FDA: Some Philips external defibrillators may still be duds

A number of Philips ($PHG) automated external defibrillators may still be duds, potentially failing to deliver the shock needed in an emergency despite a recall initiated more than a year ago intended to address the issue, the FDA cautioned. Regulators issued a safety alert to warn consumers about the ongoing problem, an embarrassment for the Dutch consumer and healthcare electronics giant.

The FDA specifically named several models of Philips Healthcare's HeartStart defibrillators in the alert: the HeartStart FRx, HS1 Home and HS1 OnSite automated external defibrillators (AEDs). Philips Healthcare's Philips Medical Systems division produced the affected models between 2005 and 2012, the FDA said.

Philips initiated a recall of each model in 2012 because an internal electrical component failed, hitting more than 700,000 devices. Regulators noted that Philips issued a medical device safety notice in November 2013 warning consumers that the issue was ongoing. An attempt to reach Philips about the matter at presstime was unsuccessful.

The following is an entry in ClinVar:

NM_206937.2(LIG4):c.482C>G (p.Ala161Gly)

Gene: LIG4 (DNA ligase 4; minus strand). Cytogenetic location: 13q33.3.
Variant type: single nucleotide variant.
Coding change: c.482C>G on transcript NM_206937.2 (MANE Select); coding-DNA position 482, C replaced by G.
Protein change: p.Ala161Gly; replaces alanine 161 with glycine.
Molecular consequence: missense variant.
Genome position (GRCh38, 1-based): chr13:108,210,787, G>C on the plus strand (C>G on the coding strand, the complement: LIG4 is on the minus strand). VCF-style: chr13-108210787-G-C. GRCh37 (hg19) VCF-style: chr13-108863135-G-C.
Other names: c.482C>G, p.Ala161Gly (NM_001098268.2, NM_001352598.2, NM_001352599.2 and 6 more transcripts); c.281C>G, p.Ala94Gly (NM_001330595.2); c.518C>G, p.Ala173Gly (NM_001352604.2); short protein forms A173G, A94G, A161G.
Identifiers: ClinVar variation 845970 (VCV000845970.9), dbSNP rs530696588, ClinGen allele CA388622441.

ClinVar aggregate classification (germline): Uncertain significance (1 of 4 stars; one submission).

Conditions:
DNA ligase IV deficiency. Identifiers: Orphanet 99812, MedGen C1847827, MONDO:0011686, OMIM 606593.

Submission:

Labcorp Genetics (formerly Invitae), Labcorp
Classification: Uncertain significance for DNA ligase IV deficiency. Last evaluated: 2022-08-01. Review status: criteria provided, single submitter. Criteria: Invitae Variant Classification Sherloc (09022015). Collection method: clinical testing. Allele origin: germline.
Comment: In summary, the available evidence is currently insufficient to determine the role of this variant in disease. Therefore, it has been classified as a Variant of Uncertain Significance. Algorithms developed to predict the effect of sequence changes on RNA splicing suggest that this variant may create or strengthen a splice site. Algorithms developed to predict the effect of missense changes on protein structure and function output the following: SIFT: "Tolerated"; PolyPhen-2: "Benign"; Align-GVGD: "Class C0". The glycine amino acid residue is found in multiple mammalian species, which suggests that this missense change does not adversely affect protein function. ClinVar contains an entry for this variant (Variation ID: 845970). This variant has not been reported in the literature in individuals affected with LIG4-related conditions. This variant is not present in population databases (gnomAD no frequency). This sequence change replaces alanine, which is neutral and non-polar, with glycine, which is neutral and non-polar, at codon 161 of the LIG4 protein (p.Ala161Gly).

Philips is the target of this FDA safety alert, but the company isn't necessarily being singled out. The regulatory agency announced in March that it would consider imposing stricter regulations on external defibrillators, forcing manufacturers to undergo random inspections and submit clinical proof of safety, similar to requirements that implantable defibrillators face for the far-more-rigorous PMA process. External defibrillators, used in airports and shopping malls, have previously faced the much easier 510(k) clearance path to market, but regulators decided on a crackdown because of thousands of failure reports for the devices.

Regarding the FDA safety communication, regulators said that all of the recalled HeartStart AEDs should still be kept in service until Philips Healthcare or another manufacturer replaces them, even with the risk of problems.

"Despite current manufacturing and performance problems, the FDA considers the benefits of attempting to use an AED in a cardiac arrest emergency greater than the risk of not attempting to use the defibrillator," Steve Silverman, director of the Office of Compliance for the FDA's Center for Devices and Radiological Health, said in a statement.

- read the FDA announcement
- here's the full FDA safety communication

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